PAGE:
I was married once and for a very short time. I’m not sure what made me decide to get married. I hated every moment of it. I missed my solitude, and I hated meeting all the people that came with letting one single person into my life.
My brother-in-law was dating a dog. I’m sorry but the girl was painful to look at and she had the personality of a soggy wool blanket.
So, I tried to befriend her.
I wanted to champion her, actually. Yes, she was ugly, and she had no charm but I simply hated the way my sisters-in-law rolled their eyes when her back was turned. My wimp ass brother-in-law was too cowardly to dump her.
That’s when I was certain that everyone in the room hated me including my husband. I mean he smiled when I showed up in white and he seemed happy to put a ring on my hand but he seemed unhappy that I sympathized over the girl.
I excused myself during one family gathering and went into the bathroom and looked at my face. No, I wasn’t beautiful but I wasn’t ugly. My hair was done and my makeup wasn’t smudged. I heard laughter outside in the room where everyone was having fun without me.
They were a clique that’s all. I and the ugly girl had walked into a tiny little house where everyone knew each other and we were lumps next to the guys.
When I arrived back to the party, I looked at my husband who was talking to his best friend from high school who was now dating his ex-wife. I felt a little sick why hadn’t that bothered me before? The room began to swim. I excused myself for some air and wondered how many eyes rolled as I walked out into the tiny backyard. My skin began to crawl, I wondered what it would be like to grow old and live with a cat.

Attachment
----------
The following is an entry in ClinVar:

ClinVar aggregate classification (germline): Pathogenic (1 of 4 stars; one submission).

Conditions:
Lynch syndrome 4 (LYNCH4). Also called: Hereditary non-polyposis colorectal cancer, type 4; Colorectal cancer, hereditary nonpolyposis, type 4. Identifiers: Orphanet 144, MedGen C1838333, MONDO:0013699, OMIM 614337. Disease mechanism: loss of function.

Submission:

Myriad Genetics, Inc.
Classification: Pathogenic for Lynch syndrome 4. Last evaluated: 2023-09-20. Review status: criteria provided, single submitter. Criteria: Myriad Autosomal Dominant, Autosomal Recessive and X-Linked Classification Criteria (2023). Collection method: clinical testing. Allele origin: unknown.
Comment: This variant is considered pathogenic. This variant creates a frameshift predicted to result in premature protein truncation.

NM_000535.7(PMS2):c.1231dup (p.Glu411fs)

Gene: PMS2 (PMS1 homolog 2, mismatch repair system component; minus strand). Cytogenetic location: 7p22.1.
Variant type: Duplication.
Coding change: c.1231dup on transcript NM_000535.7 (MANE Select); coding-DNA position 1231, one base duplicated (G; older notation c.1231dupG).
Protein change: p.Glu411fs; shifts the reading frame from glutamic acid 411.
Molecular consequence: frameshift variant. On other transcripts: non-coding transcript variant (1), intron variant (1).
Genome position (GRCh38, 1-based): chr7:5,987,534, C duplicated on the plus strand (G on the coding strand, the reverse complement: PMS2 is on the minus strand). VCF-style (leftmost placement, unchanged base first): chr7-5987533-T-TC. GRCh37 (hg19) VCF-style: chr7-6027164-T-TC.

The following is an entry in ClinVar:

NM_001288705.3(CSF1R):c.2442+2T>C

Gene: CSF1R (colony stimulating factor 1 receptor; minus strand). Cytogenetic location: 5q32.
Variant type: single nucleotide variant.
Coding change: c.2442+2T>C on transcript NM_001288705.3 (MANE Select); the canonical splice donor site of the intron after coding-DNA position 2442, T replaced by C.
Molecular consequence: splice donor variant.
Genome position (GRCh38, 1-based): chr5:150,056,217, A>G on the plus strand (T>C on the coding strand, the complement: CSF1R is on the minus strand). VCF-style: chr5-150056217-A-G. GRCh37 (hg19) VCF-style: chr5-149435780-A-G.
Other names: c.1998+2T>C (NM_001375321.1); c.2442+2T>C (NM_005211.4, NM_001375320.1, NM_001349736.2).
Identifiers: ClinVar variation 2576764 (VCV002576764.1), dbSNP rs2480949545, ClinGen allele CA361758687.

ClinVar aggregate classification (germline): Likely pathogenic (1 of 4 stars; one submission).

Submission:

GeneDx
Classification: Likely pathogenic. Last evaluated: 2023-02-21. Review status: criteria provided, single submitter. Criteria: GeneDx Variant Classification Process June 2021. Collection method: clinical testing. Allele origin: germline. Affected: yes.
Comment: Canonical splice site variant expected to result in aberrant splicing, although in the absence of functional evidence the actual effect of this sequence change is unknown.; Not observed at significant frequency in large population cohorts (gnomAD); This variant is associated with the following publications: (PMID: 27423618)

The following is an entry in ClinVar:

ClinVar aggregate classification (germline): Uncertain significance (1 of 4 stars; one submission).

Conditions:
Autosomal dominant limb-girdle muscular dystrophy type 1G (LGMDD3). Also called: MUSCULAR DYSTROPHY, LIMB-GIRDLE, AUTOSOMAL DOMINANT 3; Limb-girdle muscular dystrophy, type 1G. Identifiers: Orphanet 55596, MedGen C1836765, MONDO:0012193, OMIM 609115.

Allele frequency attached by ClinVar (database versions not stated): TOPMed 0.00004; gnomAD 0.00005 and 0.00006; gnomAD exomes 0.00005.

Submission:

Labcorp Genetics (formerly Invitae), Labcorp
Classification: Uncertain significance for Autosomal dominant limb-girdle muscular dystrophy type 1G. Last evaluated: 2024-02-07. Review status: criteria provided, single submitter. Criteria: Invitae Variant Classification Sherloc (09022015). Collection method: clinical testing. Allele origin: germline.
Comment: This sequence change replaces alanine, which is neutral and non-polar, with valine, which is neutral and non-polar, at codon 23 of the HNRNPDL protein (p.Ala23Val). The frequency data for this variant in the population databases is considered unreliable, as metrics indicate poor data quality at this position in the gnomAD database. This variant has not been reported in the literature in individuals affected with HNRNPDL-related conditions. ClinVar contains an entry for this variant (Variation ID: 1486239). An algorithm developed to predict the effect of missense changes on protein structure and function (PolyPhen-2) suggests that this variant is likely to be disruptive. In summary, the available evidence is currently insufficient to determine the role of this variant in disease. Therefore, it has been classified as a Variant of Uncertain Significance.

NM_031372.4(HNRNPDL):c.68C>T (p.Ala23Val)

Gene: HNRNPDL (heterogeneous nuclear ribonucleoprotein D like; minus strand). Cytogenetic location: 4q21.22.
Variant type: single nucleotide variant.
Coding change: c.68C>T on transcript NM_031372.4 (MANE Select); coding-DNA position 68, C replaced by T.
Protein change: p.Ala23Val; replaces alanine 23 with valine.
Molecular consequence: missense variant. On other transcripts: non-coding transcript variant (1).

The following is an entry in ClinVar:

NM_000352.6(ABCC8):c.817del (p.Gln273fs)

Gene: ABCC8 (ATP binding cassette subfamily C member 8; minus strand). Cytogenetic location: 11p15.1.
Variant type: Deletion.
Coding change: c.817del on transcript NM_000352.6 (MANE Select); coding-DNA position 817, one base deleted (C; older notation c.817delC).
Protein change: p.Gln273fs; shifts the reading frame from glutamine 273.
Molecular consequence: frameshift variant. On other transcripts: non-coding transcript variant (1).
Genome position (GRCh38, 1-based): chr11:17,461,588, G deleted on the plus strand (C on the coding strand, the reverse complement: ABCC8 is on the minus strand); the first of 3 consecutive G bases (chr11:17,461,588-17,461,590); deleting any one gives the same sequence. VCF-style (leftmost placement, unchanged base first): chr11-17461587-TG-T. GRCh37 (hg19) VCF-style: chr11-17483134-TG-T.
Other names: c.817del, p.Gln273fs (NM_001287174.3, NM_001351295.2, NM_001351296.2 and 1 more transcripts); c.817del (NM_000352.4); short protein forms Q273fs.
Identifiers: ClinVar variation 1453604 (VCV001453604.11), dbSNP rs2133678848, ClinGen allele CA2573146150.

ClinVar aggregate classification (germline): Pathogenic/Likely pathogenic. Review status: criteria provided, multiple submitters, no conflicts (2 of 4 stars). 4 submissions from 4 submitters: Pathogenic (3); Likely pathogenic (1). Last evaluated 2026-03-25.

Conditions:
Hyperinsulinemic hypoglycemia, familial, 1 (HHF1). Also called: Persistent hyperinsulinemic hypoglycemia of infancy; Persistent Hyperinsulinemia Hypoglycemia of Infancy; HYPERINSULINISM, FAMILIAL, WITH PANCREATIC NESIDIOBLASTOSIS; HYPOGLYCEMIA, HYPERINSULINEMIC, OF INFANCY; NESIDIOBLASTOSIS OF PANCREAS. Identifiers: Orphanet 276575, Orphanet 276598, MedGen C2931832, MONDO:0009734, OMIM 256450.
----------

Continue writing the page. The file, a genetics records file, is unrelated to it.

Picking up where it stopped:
I walked home. When he came into the house he was shouting and yelling at me that everyone was looking for me; they thought I had been abducted.
“Did everyone think I was abducted by Martians?”
“Where were you hiding?”
“I want a divorce.”
I have two cats, Athena and Artemis. We live in a different town, with a big red maple in the front yard. I pay the local neighborhood boys to mow my lawn in the summer and shovel the walk in the winter. I plant inpatients in the shady areas around my little house and listen to the whispers coming from the sidewalk.
“She’s someone’s mistress.”
“She screened in her porch for her cats.”
“She may have loved once, you know like one of those old dame movie stars.”
“I hope she doesn’t die in that house, she’d be the type to haunt it. It’ll ruin the neighborhood.”
“Oh hush, she’ll hear you!”
“Do you think she’s an alien?”